James Madison Papers

To James Madison from Morgan Lewis, 25 September 1808

Staatsburgh 25th. Sepr. 1808.

Dear Sir,

Since I last had the Honor of writing you, the eastern federalists have relinquished the Idea of supporting Mr. King for the presidency, and have agreed to unite with the friends of Mr. Pinckney. So that the latter Gentleman is to be your Antagonist and the former that of Mr. Clinton. At the Meeting of their Deputies in N. York Mr. Clinton was warmly advocated by Massachusetts & R. Island. Mr. Otis and Mr. Loyd gave him up with great Reluctance. The Ground they took was, that they had no other Chance for Success. Jersey would have come into the Measure, but Connecticut declared, that the feds of that State would oppose it if they stood alone. Mr. Clinton’s Interest is still on the decline in this State, tho’ his party to the westward, I am informed, is yet respectable, and much reliance is placed on the favorable effect expected to result from the sending of regular Troops into that Quarter to enforce the Embargo. Could the Presidt. suppose himself justifiable in opening the Commerce of our Country to Spain and Portugal, it would have I think an excellent Effect, particularly should it take place previous to the Meeting of Congress. It is not enough that we should succeed in the Election. We ought to have a Majority that will silence future Opposition.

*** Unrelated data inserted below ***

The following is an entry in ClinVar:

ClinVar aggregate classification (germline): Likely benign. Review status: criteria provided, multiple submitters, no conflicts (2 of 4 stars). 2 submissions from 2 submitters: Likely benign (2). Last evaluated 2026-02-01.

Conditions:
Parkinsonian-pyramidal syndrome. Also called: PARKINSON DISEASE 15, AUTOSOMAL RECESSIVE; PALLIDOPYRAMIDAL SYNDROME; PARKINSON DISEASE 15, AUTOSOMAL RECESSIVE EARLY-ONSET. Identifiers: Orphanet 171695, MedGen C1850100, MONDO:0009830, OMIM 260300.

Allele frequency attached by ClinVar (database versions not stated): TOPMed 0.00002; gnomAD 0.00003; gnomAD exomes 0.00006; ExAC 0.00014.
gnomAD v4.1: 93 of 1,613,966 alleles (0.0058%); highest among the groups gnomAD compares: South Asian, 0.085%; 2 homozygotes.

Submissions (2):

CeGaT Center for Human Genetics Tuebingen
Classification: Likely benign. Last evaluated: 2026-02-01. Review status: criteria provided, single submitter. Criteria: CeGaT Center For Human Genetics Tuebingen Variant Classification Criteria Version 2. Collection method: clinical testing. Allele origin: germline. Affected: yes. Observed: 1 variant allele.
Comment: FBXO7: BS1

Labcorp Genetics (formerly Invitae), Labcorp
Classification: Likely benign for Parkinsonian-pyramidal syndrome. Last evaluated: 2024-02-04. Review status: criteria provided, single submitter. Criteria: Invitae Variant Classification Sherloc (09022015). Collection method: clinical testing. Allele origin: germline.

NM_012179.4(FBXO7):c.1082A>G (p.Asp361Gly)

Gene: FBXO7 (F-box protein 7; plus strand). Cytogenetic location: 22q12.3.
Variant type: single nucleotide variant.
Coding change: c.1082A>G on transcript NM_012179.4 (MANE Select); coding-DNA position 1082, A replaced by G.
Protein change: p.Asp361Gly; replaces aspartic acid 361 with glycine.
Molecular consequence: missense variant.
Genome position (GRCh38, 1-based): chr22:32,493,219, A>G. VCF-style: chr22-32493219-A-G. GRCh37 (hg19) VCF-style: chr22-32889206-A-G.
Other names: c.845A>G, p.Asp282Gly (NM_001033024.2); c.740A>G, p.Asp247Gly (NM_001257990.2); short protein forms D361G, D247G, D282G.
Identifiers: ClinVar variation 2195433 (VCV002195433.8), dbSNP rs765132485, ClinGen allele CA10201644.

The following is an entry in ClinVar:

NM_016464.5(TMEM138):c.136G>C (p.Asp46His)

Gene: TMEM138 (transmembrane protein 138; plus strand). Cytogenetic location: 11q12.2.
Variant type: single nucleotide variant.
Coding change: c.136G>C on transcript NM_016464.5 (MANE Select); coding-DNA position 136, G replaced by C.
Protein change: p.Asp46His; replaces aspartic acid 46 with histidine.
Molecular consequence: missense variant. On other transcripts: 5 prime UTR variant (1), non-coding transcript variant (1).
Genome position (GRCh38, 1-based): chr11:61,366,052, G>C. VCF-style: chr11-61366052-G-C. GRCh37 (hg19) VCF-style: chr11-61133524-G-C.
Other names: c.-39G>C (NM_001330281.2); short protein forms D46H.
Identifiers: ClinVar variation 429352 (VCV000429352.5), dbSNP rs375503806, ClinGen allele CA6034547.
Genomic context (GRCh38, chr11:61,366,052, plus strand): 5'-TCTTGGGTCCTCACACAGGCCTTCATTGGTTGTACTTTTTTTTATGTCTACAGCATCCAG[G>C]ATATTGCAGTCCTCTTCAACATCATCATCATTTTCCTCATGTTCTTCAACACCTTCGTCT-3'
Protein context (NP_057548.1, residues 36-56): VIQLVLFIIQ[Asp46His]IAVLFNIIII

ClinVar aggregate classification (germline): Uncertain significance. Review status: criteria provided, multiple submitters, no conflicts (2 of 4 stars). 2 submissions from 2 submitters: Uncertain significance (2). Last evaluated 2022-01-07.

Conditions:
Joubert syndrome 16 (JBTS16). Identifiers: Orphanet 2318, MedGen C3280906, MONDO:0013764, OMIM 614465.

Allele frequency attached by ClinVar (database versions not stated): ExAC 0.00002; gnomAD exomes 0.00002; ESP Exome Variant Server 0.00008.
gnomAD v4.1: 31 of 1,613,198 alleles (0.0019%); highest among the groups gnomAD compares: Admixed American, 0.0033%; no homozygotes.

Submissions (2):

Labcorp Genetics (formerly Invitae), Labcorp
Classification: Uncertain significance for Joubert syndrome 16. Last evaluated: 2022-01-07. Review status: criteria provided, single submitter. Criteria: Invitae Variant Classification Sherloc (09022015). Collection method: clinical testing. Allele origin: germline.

The actual result of the Election in Vermont is still unknown. It is believed Tichenor is elected Govr: But that by no means determines the fate of the Legislature. For the 3 or 4 last years of his Administration, he had a republican Legislature. I understand we shall succeed in Jersey, tho’ the Contest will be warm. I am Sir most respectfully your huml Servt.

M Lewis


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